Boston Signs Casino Agreement with Suffolk Downs

Boston Mayor Tom Menino signs the Boston casino agreementwith Suffolk Downs on Tuesday.

Boston Mayor Tom Menino signs the Boston casino agreement
with Suffolk Downs on Tuesday.

With a Steve Wynn resort casino being proposed next door in Everett and a Suffolk Down/Caesars Entertainment resort casino being proposed for East Boston, Charlestown residents have found themselves in the middle and, thusly, have been watching closely all the developments in the Massachusetts Gaming Commission’s (MGC) licensing application process.

To that end, there was a significant happening Tuesday when Mayor Thomas Menino signed a casino host community agreement with Suffolk Downs/Caesars Entertainment that is projected to bring $52 million in annual payments to Boston and 4,000 permanent jobs.

The city of Revere is currently reviewing its agreement, for which negotiations concluded nearly six months ago, and has not yet signed its host community agreement with Suffolk Downs. It is believed that Revere officials will sign an agreement with Suffolk Downs by the end of the week.

Suffolk Downs/Caesars is in direct competition with the proposal in Everett by the Wynn Group. With Wynn flying through the process earlier this summer and Everett residents voting overwhelmingly to support the construction of a casino on the former Monsanto site, the proposal at Suffolk Downs seemed to be bogged down by the Boston negotiations.

That all ended on Tuesday with the signing of the host community agreement at Boston City Hall.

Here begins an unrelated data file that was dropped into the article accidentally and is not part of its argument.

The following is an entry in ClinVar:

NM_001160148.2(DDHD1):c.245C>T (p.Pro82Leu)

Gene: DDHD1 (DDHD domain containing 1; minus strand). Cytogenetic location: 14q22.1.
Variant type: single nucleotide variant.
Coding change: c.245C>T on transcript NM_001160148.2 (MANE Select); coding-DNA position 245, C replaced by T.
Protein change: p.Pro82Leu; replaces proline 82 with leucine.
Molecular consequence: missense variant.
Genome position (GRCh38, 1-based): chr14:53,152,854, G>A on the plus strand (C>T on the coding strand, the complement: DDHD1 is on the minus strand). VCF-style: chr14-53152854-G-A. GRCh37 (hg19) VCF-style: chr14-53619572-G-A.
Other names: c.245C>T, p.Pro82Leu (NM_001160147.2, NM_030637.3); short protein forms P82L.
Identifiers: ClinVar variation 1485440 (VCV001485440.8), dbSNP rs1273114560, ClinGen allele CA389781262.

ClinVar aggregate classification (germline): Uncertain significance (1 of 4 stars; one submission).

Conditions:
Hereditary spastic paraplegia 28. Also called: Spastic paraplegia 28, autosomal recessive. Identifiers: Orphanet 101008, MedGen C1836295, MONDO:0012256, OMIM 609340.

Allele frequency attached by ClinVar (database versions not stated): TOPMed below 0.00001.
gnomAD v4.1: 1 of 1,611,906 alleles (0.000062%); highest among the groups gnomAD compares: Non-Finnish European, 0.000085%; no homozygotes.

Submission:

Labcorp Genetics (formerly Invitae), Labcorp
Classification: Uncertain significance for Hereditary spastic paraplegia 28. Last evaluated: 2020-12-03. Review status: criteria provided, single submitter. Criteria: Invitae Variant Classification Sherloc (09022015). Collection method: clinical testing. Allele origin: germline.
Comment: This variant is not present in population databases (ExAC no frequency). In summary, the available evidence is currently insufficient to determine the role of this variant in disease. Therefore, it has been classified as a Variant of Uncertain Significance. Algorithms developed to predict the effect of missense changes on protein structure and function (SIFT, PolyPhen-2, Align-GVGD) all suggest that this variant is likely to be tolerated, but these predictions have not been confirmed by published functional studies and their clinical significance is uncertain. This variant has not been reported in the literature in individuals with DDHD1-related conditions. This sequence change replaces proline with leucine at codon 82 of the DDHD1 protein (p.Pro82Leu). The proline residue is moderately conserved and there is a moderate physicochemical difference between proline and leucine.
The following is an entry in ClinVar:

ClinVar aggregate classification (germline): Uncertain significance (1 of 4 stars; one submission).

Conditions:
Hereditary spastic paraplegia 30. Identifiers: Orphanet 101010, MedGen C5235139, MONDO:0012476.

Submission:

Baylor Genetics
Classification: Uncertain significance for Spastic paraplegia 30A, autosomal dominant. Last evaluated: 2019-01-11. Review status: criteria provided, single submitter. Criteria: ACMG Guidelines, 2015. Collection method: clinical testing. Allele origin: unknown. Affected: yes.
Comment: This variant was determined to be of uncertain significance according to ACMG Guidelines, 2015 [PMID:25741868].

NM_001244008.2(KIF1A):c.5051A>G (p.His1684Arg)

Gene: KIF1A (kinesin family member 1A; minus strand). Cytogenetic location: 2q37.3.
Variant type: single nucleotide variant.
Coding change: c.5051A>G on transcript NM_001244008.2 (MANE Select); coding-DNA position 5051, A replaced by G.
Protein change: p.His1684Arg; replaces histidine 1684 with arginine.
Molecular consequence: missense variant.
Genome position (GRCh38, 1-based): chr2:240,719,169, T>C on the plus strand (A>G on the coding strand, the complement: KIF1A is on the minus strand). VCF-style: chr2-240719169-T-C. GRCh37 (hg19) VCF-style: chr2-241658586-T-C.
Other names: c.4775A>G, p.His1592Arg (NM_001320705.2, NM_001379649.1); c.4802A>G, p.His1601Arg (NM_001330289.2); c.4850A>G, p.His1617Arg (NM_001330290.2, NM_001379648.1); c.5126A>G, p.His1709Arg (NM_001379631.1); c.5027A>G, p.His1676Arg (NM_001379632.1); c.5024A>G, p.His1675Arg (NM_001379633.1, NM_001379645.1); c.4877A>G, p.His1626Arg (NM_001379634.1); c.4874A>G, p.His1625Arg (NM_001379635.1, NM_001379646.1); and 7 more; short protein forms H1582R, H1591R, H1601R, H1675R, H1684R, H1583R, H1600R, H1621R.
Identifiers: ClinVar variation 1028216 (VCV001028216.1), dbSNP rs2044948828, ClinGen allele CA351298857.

Boston would receive $52 million per year, including impact fees and property tax payments. However, those payments are determined by the performance of the resort. If the performance of the casino at Suffolk comes in below expectations, those payments could be smaller. However, the lowest possible payment is $32 million.

In contrast, Everett would get annual payments of $25.5 million per year, which includes $20 million in tax payments and $5 million in annual impact fees.

Boston negotiated a $33.4 million one-time community investment payment, while Everett received a $30 million one time fee.

Suffolk Downs also committed to $45 million in transportation and infrastructure improvements to Boston and Revere.

In addition to the Wynn and Suffolk Downs bids, the other applicant for the one Greater Boston gaming license is Foxwoods, who is proposing to build a casino in Milford.

A spokesman for Foxwoods told the Patriot Bridge on Tuesday that a host community agreement is nearly finished, and the Milford Town Council could approve an agreement by next week.

For Charlestown residents, one issue of note in the next stop of the Suffolk Downs process is the community referendum vote.

However, just who votes on it is at issue.

Currently, the law states that it would just be a vote of the ward of the City that only encompasses East Boston. Several mayoral candidates and others have recently been stumping for a vote that would encompass the entire city, something that would certainly threaten the success of the vote as it is believed many in far-flung neighborhoods like Jamaica Plain and West Roxbury oppose the casino.

That issue will be determined by the City Council, and that is a battle that will begin playing out almost immediately and could end in Charlestown voters going to the polls just prior to Halloween for a vote.

It will be a particularly interesting battle on the City Council as several of the City Councillors are running for mayor and might find pressure to go with a citywide vote. It will likely end up acting as a proving ground for casino politics leading up to the Sept. 24th Preliminary Election.

Suffolk Downs must submit a completed Phase II application to the Mass Gaming Commission (MGC) – complete with the signed host agreement and the certified results of a successful referendum vote – by Dec. 31st.

The MGC has said it would make a decision on the Greater Boston license by the end of April.

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